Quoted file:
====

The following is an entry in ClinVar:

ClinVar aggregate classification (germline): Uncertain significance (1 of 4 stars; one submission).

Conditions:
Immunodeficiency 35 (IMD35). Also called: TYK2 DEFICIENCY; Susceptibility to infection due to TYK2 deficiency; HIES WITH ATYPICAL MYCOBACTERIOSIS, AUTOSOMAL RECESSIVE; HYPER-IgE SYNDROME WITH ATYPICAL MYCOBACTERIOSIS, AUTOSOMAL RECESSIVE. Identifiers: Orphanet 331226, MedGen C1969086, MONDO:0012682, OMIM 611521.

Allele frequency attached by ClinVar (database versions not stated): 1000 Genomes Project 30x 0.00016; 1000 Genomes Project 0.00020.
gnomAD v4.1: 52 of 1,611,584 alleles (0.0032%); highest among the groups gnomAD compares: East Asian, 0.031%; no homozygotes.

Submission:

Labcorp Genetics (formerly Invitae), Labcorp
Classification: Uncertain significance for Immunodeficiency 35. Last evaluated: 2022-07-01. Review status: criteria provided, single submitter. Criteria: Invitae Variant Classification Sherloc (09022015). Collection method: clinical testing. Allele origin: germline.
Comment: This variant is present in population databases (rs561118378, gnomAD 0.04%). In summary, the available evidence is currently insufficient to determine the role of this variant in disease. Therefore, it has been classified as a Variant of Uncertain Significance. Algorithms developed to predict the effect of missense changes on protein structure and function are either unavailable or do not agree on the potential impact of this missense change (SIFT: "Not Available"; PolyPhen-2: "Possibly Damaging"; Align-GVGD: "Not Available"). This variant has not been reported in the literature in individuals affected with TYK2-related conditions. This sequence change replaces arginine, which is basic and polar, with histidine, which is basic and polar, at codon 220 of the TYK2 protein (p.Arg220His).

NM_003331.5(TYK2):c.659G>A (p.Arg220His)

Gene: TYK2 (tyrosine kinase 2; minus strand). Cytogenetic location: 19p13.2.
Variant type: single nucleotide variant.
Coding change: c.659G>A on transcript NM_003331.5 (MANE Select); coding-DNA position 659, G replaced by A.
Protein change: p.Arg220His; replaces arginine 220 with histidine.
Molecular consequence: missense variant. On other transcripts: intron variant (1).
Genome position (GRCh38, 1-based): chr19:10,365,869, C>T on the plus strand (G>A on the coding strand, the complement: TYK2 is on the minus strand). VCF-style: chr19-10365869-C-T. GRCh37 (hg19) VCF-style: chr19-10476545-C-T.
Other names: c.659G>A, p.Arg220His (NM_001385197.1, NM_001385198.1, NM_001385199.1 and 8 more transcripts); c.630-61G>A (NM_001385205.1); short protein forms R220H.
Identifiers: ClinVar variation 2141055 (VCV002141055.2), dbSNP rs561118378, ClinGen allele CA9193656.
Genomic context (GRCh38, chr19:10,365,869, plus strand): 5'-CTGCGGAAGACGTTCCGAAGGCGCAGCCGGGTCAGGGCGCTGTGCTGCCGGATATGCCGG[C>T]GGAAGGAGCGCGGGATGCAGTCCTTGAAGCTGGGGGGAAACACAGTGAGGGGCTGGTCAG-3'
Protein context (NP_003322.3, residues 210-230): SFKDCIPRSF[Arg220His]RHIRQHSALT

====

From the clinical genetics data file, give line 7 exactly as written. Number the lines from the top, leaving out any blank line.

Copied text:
Submission: